In a certain period of life, growing child leaves his parents, turning his home’s safety for the uncertainty, and the life stability for hardship. Although a young person wants to have a good relationship with his parents, he also wants to be himself, and emphasize his individuality and autonomy. “Pomegranate,” a poem by Eavan Boland, draws on the Greek myth “Demeter and Persephone” to illustrates the influence of inevitable changes in human development on relationship between mother and daughter, and periodicity of human existence. To express her feelings, Bolan draws on the motifs of the myth “Demeter ( Ceres) and Persephone’, which refers to the emotion of all mothers. Boland compares her concerns and feelings to struggles of the …show more content…
In the first two lines of the poem “[t]he only legend I have ever loved/ is the story of a daughter lost in hell”, Boland recalls her own experience as a young person who had to move from Ireland to England. The author identifies herself with Persephone. She fell lost and confused in a “city of fogs and strange consonants” (ln 9), and fell as “an exiled child in the crackling dusk/ of the underworld”(ln 11,12). This unpleasant experience from her early childhood is still present in her mind , therefore she “[could] enter it anywhere”(ln. 7). However, when Boland grew up, she walked out of the “ crackling dusk” into the “summer twilight” ( ln. 11,13) as Ceres, the mother, who tries to protect her daughter from the threats that lurk in the surrounding world. The author has some life knowledge and legitimate concerns, therefore she wants “to make any bargain to keep her” (ln. 16) and protect from the loss that has to come “I knew/ winter was in store of every leaf/ on every tree on that road.” ( ln. 19-21). Winter, as a cold season, indicates changes in mother daughter relationship and these changes “[are] inescapable for each one we passed./ And for me.” ( …show more content…
The pomegranate, a symbol of adulthood, can also be a source of pleasure, curiosity, and fulfillment. Like Persephone who finally come to love Hades, her daughter also can eventually find her way in the adulthood. The mother knows that “if [she] defer the grief, [she will] diminish the gift” (ln. 49). Therefore, Boland “will say nothing” because the loss of innocence is an inevitable part of the cyclical nature of human life. Everyone has his own role to fulfill in life, and his own contribution to “the legend [that] will be hers as well as mine” (ln 50). Boland knows that her daughter will finally grow up and become a mother, and she will have to go through the same struggles as the author and the mythical Ceres, because the wheel of the human existence will have to reach his next
Often when children are spoiled, they develop a sense of superiority to those around them. However, after leaving the closed environment of a household, the need for authority and supremacy can create unintended consequences imbedded with sorrow. The fallout from this misfortune is seen in “Why I Live at the P.O.” in the family quarrel that ensues due to the return of Stella-Rondo. Throughout the narration, the author asserts that because, the world is apathetic to one’s dilemmas, a shielded and pampered upbringing can only hamper personal development. Through the denial of truth that the family exhibits in attempts to improve relations and through the jealousy that Sister experiences as inferior to Stella-Rondo, the source of hindered maturity is exemplified.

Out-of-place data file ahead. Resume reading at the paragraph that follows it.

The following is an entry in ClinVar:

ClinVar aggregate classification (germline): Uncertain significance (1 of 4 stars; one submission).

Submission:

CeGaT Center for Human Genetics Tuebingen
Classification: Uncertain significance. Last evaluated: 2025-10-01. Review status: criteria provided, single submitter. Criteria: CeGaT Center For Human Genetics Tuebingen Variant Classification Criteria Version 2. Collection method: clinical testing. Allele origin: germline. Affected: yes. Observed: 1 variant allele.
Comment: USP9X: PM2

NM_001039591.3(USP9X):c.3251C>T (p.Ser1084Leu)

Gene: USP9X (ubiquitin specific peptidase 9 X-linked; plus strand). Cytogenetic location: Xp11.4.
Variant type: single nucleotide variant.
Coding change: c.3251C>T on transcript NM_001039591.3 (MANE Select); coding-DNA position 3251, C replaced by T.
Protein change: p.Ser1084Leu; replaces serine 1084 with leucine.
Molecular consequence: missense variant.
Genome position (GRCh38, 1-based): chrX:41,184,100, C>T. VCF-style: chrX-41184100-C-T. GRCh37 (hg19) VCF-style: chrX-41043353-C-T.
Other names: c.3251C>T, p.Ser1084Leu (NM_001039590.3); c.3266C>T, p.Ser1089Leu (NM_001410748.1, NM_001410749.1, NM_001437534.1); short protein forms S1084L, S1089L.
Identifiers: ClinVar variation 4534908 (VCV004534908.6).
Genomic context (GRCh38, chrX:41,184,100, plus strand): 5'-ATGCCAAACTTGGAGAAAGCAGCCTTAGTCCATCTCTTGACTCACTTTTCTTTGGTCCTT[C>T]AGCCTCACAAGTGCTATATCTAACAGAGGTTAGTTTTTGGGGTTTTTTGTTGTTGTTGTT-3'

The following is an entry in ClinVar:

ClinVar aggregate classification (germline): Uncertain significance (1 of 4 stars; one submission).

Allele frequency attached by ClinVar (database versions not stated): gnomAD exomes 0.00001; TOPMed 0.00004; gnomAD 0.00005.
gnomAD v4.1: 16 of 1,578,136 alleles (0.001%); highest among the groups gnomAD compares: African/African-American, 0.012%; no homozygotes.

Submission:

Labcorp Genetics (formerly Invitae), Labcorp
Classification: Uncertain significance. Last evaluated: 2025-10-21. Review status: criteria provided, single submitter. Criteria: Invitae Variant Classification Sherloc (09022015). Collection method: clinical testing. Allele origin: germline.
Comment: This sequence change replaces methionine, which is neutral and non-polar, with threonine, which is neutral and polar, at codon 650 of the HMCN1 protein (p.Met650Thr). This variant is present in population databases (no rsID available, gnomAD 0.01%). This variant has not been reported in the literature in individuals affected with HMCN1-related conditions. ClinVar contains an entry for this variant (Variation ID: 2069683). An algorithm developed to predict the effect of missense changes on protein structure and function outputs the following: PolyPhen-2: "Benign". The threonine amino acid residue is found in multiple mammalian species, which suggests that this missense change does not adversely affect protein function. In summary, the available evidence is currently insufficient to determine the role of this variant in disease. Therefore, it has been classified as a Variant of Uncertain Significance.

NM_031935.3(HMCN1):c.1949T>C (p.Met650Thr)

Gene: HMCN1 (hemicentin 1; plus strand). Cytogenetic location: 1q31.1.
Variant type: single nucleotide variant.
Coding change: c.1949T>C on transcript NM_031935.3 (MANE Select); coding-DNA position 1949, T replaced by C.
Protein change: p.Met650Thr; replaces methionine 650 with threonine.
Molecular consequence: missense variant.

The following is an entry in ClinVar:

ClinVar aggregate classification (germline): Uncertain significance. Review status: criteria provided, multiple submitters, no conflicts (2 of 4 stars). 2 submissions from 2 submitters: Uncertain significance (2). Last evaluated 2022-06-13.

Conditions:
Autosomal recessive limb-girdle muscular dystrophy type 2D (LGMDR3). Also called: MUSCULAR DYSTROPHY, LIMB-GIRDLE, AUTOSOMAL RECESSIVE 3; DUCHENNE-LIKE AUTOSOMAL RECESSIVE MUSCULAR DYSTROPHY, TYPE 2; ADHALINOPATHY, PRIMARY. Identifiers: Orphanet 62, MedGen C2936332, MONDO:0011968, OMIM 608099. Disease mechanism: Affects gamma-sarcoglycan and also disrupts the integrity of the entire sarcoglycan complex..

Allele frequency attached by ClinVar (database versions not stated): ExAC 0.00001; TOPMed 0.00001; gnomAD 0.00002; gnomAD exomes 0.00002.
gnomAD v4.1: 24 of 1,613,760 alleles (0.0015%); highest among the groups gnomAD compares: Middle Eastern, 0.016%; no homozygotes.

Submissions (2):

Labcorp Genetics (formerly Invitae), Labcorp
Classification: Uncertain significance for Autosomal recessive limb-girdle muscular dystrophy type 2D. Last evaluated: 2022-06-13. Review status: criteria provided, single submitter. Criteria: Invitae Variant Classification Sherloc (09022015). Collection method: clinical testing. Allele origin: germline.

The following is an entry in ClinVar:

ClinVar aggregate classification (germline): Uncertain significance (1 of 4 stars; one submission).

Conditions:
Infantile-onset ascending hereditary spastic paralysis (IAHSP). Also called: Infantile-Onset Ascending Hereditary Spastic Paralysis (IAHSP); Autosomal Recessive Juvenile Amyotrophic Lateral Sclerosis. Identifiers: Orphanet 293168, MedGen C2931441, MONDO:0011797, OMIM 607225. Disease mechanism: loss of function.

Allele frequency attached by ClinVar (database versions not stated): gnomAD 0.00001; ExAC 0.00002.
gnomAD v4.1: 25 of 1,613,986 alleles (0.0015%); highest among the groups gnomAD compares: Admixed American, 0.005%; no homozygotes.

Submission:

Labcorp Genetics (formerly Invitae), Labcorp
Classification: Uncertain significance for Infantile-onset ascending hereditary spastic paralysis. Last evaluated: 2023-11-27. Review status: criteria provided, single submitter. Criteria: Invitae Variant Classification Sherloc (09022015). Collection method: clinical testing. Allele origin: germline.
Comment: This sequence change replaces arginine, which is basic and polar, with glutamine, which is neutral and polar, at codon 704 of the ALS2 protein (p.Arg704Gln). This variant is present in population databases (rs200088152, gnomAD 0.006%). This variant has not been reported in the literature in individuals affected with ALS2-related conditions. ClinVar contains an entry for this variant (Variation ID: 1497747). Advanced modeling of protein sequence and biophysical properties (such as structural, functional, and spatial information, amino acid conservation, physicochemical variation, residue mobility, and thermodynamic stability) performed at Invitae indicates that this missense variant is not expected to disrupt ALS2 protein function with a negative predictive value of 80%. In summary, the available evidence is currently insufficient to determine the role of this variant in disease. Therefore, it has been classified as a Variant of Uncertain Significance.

Modern society believes in the difficult yet essential nature of coming of age. Adolescents must face difficult obstacles in life, whether it be familial, academic, or fiscal obstacles. In the House on Mango Street, Esperanza longs for a life where she will no longer be chained to Mango Street and aspires to escape. As Esperanza grows up on Mango Street, she witnesses the effect of poverty, violence, and loss of dreams on her friends and family, leading her to feel confused and broken, clinging to the dream of leaving Mango Street. Cisneros uses a reflective tone to argue that a change in one’s identity is inevitable, but ultimately for the worst.
In modern society, both the abstract and concrete representations of children are intertwined with the themes associated with happiness, innocence, ignorance, gullibility, and the allure of youth. But, if I may for a moment mimic Caroline Vout’s presentation of her arguments by asking, how does today’s current view of children differ from the non-linguistic representations of children in ancient times? If one was to rewind time while focusing solely on the exemplification of children in ancient Greek and Rome, they would discover that presumably there is a degradation of the importance of the child in society. The previously mentioned Caroline Vout supplies the fact that the great philosopher Aristotle believed that “[children were] virtually denied human status on the grounds of their diminished faculty of deliberation.” This thought process is obviously contradictory to the widely accepted opinion of children in today’s modern society. With the assistance of multiple sculptures, frescos, and drawings, Vout utilizes rhetorical questions to engage the reader in her arguments concerning the portrayal of children during the Hellenistic period.
In the free verse prose coming of age poem “Quinceanera” by Judith Ortiz Cofer, the reader comes across the dramatic narrative of a young girl who is getting ready to celebrate her Quinceanera where she is starting to come in touch with the harsh reality of having to mature. It seems that through Cofer’s use of diction, imagery, and similes the reader is capable to analyze how the poem conveys the despotic actuality of life as one has to grow up and take on heavy responsibilities that ultimately mark our entrance into adulthood.